Pubic Area Hair Removal
Shaving is the most common method of hair removal for the pubic or genital area.
Professional waxing or sugaring is another option.
How to Shave the Pubic Area
Start by trimming the hair as short as possible with scissors or an electric razor. This saves you work and helps you get a closer shave.
Next, take a hot shower. Not only will this soften and prepare the hair, but if your skin is clean you will have less irritation, ingrown hair, and/or razor burn.
Next select a good shaving cream or gel. This will lubricate your razor, reducing drag and friction on your skin and also reducing irritation. Spread it on in circular motions. Ideally, let it sit for a minute or two before starting. This will moisten and soften the hair, making it easier to cut.
Next, take a razor with a new, clean blade and begin shaving in gentle strokes with the grain of your hair. If this is your first time taking a razor to your crotch, you'd do well to only shave a portion of the hair this time. If you shave it all off the first time you'll likely face some nasty irritation, until your skin acclimates to the process. Leaving a generous 'landing strip' the first time can be a nice middle ground.
Also if you're a beginner it's recommended that you shave with the direction of hair growth. This will drastically cut down the irritation you may experience.
However, some people do shave against the grain. Some shave with the grain, against it, and then with the grain again for the ultimate smoothness. Still, others just shave any old way until the hair is gone.
Find a method that works best for you; but be aware that the closer you shave, the more irritation you're risking.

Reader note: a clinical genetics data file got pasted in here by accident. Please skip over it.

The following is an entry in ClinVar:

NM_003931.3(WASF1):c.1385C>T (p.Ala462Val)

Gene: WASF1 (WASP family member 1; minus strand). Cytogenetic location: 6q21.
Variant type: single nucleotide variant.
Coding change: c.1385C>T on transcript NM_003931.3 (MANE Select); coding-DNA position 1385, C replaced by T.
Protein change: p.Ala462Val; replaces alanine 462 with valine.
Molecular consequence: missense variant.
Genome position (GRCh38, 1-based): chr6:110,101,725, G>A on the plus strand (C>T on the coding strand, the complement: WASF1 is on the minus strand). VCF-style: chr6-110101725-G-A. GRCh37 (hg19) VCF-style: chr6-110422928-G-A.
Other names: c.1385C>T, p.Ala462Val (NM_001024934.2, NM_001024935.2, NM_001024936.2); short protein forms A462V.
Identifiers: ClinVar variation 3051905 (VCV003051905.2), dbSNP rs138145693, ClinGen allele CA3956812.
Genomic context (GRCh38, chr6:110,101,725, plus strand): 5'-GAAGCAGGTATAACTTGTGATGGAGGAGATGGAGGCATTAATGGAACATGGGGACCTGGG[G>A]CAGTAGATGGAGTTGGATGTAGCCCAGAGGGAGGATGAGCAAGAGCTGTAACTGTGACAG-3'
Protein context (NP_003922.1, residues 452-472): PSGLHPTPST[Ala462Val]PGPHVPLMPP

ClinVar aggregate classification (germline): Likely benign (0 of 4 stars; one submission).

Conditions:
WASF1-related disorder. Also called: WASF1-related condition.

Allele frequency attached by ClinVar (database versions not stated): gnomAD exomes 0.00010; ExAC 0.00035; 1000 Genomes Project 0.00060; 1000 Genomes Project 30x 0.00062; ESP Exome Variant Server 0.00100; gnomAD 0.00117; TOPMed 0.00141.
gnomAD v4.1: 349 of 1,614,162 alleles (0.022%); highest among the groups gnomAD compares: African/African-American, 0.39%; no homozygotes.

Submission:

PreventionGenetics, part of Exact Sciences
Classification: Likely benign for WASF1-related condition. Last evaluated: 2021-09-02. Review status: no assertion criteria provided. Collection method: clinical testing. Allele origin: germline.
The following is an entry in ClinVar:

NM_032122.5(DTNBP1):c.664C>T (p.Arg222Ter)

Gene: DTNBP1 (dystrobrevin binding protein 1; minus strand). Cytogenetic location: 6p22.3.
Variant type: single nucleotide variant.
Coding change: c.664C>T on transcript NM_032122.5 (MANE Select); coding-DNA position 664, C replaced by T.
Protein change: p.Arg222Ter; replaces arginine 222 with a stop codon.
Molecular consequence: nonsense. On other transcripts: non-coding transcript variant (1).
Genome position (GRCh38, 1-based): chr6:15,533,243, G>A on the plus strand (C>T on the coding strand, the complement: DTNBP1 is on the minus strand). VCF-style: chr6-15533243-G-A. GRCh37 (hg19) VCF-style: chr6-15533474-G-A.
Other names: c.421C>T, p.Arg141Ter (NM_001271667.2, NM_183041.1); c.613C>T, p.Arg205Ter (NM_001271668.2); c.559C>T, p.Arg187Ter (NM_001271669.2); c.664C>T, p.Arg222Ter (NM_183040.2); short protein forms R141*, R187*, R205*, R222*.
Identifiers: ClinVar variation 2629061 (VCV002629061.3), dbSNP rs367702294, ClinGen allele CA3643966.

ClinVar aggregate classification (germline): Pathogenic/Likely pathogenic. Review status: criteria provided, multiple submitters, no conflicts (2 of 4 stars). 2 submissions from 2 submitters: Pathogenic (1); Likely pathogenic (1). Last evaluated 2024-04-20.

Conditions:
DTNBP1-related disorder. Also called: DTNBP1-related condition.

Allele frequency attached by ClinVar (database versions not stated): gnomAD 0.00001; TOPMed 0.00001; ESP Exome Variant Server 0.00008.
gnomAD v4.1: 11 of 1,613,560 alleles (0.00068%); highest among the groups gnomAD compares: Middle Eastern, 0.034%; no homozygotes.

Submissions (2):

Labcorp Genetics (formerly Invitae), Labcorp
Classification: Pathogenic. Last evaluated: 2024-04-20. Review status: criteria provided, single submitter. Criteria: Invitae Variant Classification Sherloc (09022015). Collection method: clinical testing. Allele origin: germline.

Pubic Shaving Risks
Ingrown hairs are hairs that don't grow through the surface of the skin, but get trapped underneath. They can become infected and irritated like a pimple.
To prevent ingrown hair, wash your skin with a loofah, before and after you shave. However be careful not to irritate freshly shaven skin with aggressive scrubbing.
To treat ingrown hairs, you can go in after the hair itself with a pair of tweezers and free it from the skin, but...
with this you risk doing more harm then good - You might damage the skin and possibly cause scarring. Use your judgment and make sure your tweezers are clean and sterile.
Razor burn or razor bumps are the tiny, annoying red bumps that sometimes appear soon after shaving. They are caused by the razor cutting too close and shaving off the top layers of skin. In addition they can become even more irritated if your skin or razor wasn't clean, becoming itchy and painful.
Preventing razor burn has two steps. First, make sure you aren't shaving too close. This means shaving slowly and gently(no pressure on the blade,) and using shaving cream or gel. Shave with the grain, and don't make too many passes with the razor.
Second, protect your skin from contamination. This means showering beforehand, using a clean new razor blade, wearing only clean clothes after shaving, and avoid doing anything that will cause you to sweat. You might also consider washing your bed sheets, for example. Use common sense.
Brazilian waxing is another popular form of hair removal for the genital area.
However because of the risks involved it is seriously recommended that you find a professional to do it.
Incorrect waxing can cause deep tissue bruising, infection, tearing of muscle tissue and other serious risks.
Professional waxing is not that expensive($45-$60), and a decent wax job will last you 3-6 weeks.
Keep in mind the hair must be at least a quarter inch in length, to give the wax something to hold on to.
If getting it done professionally is not an option for you, we recommend you stick to shaving.
Other methods such as friction and threading have been used with varying degrees of success on the pubic area.
A word of caution though, depilatory creams contain harsh chemicals and should not come into contact with the genitals, for obvious reasons.
You risk serious chemical burns on very sensitive areas.
If you do get a chemical burn on the genital area, treat it with aloe or some bacitracin ointment such as Neosporin and keep it clean.
If it doesn't clear up in a few days or gets worse, it's time to see a doctor.
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